THILEEBAN and Devarni Kajalingam’s tale is a cautionary one for the advocates of bullish population growth for regional centres.
The Sri Lankan couple has moved to Bathurst with two-year-old daughter Hirani and are trying to build a new life in a new town and a new country.
They are fortunate to have the assistance of the Bathurst Refugee Support Group and they have settled in a regional centre with an open and welcoming nature.
But still it is has been far from easy.
Mr and Mrs Kajalingam have both found it difficult to find work, even with Sister Bernie Evens taking a personal interest in their case and pushing their cause with local employers.
They enjoy the quiet of Bathurst life but may have to move back to Sydney if they don’t get work soon.
And they are not alone. Hundreds of refugees in regional centres are facing the same difficulties, even as state and federal government consider programs to relocate more refugees out of the capitals to help ease population strains on the major cities.
But the question of population growth should not only focus on the major cities. Instead, it should be a statewide discussion with major regional centres – and particularly Bathurst – part of the conversation.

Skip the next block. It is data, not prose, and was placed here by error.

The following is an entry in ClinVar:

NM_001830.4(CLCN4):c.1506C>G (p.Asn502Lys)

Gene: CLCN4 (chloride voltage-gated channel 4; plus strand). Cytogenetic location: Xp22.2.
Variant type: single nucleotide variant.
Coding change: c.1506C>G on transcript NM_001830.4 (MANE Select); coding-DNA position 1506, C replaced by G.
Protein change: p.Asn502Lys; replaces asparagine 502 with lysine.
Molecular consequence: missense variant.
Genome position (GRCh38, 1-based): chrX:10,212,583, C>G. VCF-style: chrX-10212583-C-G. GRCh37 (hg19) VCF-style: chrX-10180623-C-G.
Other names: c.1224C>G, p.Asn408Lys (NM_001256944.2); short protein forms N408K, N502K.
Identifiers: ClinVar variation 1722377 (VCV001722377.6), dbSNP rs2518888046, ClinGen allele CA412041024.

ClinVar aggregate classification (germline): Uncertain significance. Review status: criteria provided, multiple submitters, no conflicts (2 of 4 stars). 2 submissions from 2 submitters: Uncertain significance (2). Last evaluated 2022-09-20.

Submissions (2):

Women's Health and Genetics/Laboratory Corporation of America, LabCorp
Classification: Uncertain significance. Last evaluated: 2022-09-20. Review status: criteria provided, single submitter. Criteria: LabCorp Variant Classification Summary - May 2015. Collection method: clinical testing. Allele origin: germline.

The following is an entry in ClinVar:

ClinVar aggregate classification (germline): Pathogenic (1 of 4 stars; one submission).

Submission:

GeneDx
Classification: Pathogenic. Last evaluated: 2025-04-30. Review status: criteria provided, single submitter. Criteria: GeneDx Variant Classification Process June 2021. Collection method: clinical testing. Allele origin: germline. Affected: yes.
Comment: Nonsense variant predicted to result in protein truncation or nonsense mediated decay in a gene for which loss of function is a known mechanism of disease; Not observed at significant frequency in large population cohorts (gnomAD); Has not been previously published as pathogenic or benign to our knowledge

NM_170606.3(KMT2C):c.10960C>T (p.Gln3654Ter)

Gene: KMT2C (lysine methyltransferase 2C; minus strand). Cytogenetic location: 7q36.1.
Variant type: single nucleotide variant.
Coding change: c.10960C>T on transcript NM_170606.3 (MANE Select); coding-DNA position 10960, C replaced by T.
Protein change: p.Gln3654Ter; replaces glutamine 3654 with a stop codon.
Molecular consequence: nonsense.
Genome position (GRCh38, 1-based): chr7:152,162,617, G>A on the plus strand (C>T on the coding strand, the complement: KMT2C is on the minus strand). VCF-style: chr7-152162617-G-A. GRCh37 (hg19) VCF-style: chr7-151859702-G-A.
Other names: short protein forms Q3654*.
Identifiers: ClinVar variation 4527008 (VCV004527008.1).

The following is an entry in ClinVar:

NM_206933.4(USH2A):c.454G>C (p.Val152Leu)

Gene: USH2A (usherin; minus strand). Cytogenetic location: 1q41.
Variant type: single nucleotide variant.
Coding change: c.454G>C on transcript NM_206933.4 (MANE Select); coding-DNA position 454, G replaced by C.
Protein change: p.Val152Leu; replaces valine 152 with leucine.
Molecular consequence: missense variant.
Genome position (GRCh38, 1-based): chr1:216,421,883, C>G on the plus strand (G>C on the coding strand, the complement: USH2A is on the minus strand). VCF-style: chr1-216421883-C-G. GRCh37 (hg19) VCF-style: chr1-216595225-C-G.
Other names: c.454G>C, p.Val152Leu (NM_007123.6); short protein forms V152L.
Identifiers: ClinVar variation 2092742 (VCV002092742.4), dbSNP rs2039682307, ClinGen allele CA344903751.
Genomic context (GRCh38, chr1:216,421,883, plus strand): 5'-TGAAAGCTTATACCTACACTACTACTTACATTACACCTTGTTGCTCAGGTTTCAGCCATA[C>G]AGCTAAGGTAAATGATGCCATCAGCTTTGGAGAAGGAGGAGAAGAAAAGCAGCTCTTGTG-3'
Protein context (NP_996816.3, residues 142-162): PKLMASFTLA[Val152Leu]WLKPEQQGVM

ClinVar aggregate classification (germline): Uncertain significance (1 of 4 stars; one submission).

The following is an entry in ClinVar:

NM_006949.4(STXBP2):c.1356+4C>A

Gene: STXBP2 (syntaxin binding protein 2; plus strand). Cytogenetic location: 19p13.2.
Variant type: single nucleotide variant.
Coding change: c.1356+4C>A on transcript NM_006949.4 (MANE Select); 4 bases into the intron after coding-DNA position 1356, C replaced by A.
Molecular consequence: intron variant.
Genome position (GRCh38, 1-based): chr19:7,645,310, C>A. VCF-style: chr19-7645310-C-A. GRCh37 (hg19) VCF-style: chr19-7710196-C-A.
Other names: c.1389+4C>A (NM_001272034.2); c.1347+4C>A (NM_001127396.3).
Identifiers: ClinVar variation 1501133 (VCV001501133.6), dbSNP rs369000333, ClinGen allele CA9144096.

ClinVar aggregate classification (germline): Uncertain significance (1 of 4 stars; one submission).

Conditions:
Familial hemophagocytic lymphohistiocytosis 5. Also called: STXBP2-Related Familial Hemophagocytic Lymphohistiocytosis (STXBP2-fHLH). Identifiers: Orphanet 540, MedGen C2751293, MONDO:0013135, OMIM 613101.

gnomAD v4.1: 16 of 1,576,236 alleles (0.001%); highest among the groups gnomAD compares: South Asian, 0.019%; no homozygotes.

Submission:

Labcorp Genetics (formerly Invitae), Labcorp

Most people can see the potential cultural, economic and compassionate benefits of encouraging refugees to relocate to the bush, but there is plenty of work to do before that potential can be realised.
Bathurst’s proximity to Sydney makes it the perfect release valve for a Sydney that is bursting at the seams, but this region has much more than just geography to recommend it.
Bathurst also boasts a thriving economy and diversity of local industry that is the envy of other regional cities.
Without a heavy reliance on a single industry such as agriculture or mining (indeed, education is Bathurst’s largest employer), the Bathurst economy is largely immune to the worst peaks and troughs that other areas must endure.
But no-one gains if refugee families go through the emotional upheaval of moving to the bush if the infrastucture and employment to support them are not in place before they arrive.
We want to give families like the Kajalingams real hope, not a false dream.
Bathurst will welcome refugees, but the government must help us do so.